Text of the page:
Tt has nothing to do about what the press might think the public cares about bats.  The public is becoming increasing removed from knowledge about the working of their environment—which we need to survive—because our media doesn’t know how to present environmental issues—which need to be continual, focused on connecting the dots, and investigative reporting on all the possible consequence of any change or potential change in our environment.

More stories in the media about the decline in bat population would generate more interest in the public and perhaps more funding to get at the bottom of this issue and how it might change our environment here in the Rochester, NY region.

DEC Survey Shows Bat Populations down 90 Percent in Caves Impacted by "White Nose Syndrome" - NYS Dept. of Environmental Conservation Wide-ranging, Coordinated Research Effort Continuing; NY Gearing Up for Next Round of Winter Surveys Populations of some bat species have plummeted more than 90 percent in Northeast caves impacted by "White Nose Syndrome," according to an extensive investigation by the New York State Department of Environmental Conservation (DEC), Commissioner Pete Grannis announced today. (December 16, 09) Press Releases - NYS Dept. of Environmental Conservation [more on Wildlife]

Wednesday, December 16, 2009

Bicycle Friendly Rochester

There are those who believe that Transportation in Rochester could be a bicycle friendly community as Copenhagen. That would be something to behold.

Check out: Streetfilms | Copenhagen’s Climate-Friendly, Bike-Friendly Streets "Tens of thousands of people from nearly every nation on earth have descended on Copenhagen this month for the UN climate summit. As the delegates try to piece together a framework for reducing greenhouse gas emissions, they're also absorbing lessons from one of the world's leading cities in sustainable transportation. In Copenhagen, fully 37 percent of commute trips are made by bike, and mode share among city residents alone is even higher. "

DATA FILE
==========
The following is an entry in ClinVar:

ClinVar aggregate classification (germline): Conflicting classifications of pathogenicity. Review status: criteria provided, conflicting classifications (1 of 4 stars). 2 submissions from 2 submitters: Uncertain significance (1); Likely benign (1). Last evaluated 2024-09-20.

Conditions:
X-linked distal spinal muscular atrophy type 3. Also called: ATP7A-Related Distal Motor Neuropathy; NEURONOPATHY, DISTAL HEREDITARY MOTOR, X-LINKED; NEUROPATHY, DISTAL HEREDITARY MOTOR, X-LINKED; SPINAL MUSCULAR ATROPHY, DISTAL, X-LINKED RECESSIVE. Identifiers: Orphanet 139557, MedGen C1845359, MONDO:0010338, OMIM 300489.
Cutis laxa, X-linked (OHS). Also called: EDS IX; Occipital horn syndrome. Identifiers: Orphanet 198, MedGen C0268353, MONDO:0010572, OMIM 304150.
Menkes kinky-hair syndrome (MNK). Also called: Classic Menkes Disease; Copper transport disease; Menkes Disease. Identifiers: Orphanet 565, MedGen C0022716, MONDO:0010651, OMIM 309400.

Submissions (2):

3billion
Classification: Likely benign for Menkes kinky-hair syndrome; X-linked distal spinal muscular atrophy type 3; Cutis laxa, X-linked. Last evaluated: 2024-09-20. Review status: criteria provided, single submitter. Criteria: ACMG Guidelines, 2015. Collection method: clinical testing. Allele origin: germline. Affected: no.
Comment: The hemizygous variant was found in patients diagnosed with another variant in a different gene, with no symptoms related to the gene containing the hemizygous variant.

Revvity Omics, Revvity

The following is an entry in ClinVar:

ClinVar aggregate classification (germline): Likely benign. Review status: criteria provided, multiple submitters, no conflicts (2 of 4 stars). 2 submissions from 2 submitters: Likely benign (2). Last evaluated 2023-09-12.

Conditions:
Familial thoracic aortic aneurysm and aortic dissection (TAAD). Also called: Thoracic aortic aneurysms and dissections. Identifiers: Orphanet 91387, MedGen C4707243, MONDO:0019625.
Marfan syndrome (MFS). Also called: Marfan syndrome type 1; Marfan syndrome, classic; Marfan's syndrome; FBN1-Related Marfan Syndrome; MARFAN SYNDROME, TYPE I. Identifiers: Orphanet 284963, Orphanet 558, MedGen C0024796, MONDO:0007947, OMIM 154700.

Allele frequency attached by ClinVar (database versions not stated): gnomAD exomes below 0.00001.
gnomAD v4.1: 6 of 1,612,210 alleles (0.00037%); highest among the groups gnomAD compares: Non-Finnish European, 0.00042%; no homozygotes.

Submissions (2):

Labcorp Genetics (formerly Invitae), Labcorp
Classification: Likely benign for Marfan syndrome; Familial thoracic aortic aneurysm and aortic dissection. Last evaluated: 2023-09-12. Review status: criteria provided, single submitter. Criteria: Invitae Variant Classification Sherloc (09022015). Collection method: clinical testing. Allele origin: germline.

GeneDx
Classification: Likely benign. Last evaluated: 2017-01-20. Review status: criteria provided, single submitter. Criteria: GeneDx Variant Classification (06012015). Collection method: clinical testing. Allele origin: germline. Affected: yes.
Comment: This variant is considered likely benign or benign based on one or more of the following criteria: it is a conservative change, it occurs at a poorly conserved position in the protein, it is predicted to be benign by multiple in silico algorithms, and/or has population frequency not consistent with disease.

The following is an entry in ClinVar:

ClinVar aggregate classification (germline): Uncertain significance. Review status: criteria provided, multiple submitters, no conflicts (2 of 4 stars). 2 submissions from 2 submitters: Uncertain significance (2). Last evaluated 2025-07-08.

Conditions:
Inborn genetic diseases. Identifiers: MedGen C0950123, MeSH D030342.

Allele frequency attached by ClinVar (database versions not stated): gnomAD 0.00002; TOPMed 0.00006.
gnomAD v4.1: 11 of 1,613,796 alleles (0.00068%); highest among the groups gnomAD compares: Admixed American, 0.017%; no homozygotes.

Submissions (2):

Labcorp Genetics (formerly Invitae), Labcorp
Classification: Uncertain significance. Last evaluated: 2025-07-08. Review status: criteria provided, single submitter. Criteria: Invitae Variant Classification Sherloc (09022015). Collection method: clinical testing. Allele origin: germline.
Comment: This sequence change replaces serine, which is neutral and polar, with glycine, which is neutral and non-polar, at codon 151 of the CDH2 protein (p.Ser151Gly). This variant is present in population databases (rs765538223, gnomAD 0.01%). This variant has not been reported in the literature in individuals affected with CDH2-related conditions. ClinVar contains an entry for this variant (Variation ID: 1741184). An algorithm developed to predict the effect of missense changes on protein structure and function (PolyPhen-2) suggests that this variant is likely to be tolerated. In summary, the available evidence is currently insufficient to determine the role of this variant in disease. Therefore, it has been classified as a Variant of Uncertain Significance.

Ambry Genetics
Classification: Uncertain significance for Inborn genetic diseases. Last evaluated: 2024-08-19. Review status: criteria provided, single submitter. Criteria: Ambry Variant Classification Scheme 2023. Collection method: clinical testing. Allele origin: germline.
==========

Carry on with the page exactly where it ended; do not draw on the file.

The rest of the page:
Monday, December 14, 2009

Acid Rain

We haven't' heard much about Acid Rain lately. Back in 1998, when I started, I had an entire page devoted to Acid Rain and it was very busy because many were concerned about dead lakes in the Adirondacks at the time. I don't know the state of Acid Rain now, but I suspect things have gotten better, not that it has fallen off mainstream’s agenda, or that it’s been solved.

What I do remember, is that Elliot Spitzer, our former NYS Attorney General, was instrumental combating this problem. Soon, I’ll do an article on this subject because I am curious as to why Acid Rain is not such a hot topic. Just because an environmental issue is not being reported on by mainstream does not mean that it should be an environmental concern.

Here's why I brought up the matter: Acid Rain Program 2008 Progress Reports | Progress Reports | Clean Air Markets | Air & Radiation | US EPA EPA has released a series of reports that evaluate progress under the Acid Rain Program (ARP) in 2008 by examining emission reductions, reviewing compliance results and market activity, and comparing changes in emissions to changes in pollutant concentrations. The first report was released in July 2009, followed by additional releases through December 2009.

Sunday, December 13, 2009

If Your Grid Is Dirty

If you are getting your power from a dirty electric grid, you are using dirty power. In other words, if your electric lamp is plugged into a system that is powered somewhere along your power line with a power generator that pollutes or emits greenhouse gases into our atmosphere (or otherwise harms our environment), your lamp is using dirty power. (Presently, we New Yorkers get 18% of our power from coal; 17% from hydroelectric, 1% wind, 1% biomass, 1% solar, 1% solid waste, 12% oil, 29% nuclear, and 22% natural gas.)